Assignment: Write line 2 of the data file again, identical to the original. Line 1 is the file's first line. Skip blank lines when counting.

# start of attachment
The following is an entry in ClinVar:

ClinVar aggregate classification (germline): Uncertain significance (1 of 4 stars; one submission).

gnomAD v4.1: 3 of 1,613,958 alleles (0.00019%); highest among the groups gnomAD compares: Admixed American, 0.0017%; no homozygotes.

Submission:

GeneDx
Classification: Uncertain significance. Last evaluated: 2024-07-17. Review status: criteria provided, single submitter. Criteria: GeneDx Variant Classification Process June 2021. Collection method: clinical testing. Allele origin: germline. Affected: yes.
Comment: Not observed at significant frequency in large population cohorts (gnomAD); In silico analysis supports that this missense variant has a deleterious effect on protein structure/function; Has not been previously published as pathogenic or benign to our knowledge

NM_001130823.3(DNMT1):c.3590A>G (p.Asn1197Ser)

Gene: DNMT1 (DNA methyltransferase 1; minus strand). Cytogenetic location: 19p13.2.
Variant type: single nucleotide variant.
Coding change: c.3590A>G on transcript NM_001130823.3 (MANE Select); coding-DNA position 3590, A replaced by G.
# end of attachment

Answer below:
ClinVar aggregate classification (germline): Uncertain significance (1 of 4 stars; one submission).